From 1955 to 1959 Mike Bongiorno ran the first Italian television quiz Lascia o raddoppia?, based on the French Quitte ou double?, which again was based on the American quiz The $64,000 Question. Buongorno became Italy’s quiz master ‘par excellence’. Italian writer and semiologist Umberto Eco even dedicated a famous essay to him: Fenomenologia di Mike Bongiorno/Phenomenology of Mike Bongiorno (1963). This also affected Bongiorno’s film acting, who from the 1950's on was seen as a quiz master in Totò lascia o raddoppia?/Totò, double or nothing? (1958, Camillo Mastrocinque) with Totò, Giudizio universale (1961, Vittorio De Sica) with Vittorio Gassman, Fernandel and Alberto Sordi, C'eravamo tanto amati (1974, Ettore Scola) – in which one of the characters (played by Stefano Satta Flores) is a candidate in Lascia o raddoppia, Sogni mostruosamente proibiti (1982) with Alida Valli, and Eccezzziunale… veramente (1982) with Sandrelli. After Lascia o raddoppia followed the quizzes Campanile sera (1959-1962, Bell Tower Evening), La fiera dei sogni (1962–1965, Dream Fair) and Rischiatutto (1970-1974, Jeopardy!). With 20 to 30 million watchers every Thursday night, Rischiatutto had the highest audience in the history of Italian TV. From 1963 on Bongiorno also presented the Festival of San Remo for over a decade. In 1979 Buongiorno presented his first show for commercial television: I sogni nel cassetto (The dreams in the drawer), produced by Telemilano, which later became Canale 5. His last RAI quiz show was Flash (1980/1982), after which he completely moved over to Mediaset, the television group of Silvio Berlusconi. Afterwards followed Telequiz Bis (1981) Superflash (1982), Pentathlon (1985), Telemike (1987) and La ruota della fortuna (1989, Wheel of Fortune). In 2000 he co-presented the animal programme Qua la zampa. For the Retequattro channel he presented two quizzes for youngsters: Genius and Il migliore (The Best). Bongiorno was married three times and was rewarded with a doctorate honoris causa at the university IULM of Milan in August 2007. For decades Mike Bongiorno, who always opened his programmes with his famous "Allegria!" (Cheers!), was known everywhere. Also known were his problems with finding the right quiz papers, his endearing old-fashioned Italian, but also his rages against technicians and candidates during his shows, even in live recordings. His mistakes were proverbial, in particular during La ruota della fortuna. During one quiz he asked who was this Mr. Paolovi? Meant was Paolo VI (pope Paul VI). Imitation and parody resulted in maliciously changing his "Allegria!" in "Allergia!" (allergy). Bongorno was nicknamed 'SuperMike' and 'Telemike'. Even if he lived in Italy for most of his life, he kept his American nationality until he turned 79. Mike Bongiorno died of a heart attack in 2009 in Monte Carlo, Monaco. He was married with Daniela Zuccoli, and they had 3 children. Their son Michele Bongiorno (1973) is a television producer, and their second son Nicolò Bongiorno (1976) is s director of documentaries.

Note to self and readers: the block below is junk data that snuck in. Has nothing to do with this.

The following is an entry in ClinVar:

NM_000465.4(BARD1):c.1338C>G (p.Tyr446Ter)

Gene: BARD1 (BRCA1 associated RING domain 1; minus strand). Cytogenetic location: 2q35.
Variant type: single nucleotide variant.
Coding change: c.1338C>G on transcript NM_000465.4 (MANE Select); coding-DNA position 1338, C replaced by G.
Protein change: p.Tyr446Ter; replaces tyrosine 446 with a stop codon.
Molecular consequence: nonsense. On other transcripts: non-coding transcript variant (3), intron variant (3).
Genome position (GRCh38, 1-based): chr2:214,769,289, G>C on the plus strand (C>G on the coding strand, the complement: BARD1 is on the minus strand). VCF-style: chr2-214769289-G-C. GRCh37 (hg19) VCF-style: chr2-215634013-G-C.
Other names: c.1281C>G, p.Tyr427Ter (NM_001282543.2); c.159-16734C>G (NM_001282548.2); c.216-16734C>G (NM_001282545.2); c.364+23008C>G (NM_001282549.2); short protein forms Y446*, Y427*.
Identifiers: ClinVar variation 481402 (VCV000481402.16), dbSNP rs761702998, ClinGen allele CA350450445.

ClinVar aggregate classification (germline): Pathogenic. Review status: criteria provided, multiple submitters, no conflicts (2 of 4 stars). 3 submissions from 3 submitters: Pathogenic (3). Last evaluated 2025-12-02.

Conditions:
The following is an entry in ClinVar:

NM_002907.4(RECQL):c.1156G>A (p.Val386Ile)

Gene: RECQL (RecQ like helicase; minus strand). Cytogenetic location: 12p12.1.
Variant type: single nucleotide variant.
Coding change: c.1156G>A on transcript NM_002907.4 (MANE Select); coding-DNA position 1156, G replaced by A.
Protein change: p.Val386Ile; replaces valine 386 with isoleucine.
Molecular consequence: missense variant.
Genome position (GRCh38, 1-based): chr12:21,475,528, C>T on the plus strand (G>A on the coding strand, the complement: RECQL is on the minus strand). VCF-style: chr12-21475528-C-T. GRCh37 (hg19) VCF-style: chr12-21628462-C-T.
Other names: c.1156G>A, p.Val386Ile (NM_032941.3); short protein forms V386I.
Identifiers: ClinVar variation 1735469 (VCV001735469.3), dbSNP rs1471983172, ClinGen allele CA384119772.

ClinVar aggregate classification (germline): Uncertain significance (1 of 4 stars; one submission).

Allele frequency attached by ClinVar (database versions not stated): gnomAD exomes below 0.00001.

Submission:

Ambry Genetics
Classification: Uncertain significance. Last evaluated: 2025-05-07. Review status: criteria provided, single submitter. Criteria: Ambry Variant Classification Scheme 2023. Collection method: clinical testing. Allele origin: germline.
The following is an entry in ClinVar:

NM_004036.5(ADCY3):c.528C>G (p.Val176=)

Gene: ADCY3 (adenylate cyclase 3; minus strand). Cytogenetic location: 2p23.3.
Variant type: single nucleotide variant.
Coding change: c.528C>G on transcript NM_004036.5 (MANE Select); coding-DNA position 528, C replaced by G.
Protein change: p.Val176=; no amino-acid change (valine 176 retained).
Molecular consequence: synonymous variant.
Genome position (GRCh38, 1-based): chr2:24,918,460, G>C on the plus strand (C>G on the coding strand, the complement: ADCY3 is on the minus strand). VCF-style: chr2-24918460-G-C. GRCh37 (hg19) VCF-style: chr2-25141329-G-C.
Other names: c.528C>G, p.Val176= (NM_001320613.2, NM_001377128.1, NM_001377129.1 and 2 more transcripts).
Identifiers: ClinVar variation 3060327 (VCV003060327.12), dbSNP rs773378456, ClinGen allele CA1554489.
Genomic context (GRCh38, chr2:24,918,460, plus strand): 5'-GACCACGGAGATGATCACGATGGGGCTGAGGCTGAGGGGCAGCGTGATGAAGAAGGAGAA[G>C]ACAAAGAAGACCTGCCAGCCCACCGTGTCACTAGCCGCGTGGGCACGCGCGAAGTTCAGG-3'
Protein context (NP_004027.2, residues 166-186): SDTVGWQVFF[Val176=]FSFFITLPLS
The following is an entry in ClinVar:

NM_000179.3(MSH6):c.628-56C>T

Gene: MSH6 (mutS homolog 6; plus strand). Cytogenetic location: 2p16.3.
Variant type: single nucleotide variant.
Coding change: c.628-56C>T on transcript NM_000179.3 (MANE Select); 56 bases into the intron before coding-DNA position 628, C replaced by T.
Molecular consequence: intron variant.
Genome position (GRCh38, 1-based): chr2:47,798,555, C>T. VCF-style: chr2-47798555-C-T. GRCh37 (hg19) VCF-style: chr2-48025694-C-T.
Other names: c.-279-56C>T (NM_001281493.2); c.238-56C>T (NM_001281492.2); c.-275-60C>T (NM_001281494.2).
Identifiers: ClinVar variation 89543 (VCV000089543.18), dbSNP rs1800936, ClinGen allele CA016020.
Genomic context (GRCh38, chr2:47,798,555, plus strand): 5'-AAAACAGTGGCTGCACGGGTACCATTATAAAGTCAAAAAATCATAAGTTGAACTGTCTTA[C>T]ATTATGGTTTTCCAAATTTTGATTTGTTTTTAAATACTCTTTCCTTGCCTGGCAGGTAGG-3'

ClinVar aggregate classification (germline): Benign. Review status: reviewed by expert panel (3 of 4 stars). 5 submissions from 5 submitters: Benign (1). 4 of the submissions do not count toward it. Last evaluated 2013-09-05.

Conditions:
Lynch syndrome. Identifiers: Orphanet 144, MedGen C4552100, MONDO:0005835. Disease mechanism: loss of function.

Totò and Mike Bongiorno in Totò lascia o raddoppia?/Totò, double or nothing? (1958). Source: DannyXR_E_P (YouTube).


A fan's tribute to Mike Bongiorno. Source: Enzo Livero (YouTube).

Sources: Wikipedia (English, Italian and French), and IMDb.

3 comments:

Postcardy said...

Merry Christmas. I wonder if there are any quiz shows on TV today (Saturday).

Dorincard said...

Merry Christmas! Great posting, as always! :)

viridian said...

Good to see you at PFF. Merry Christmas.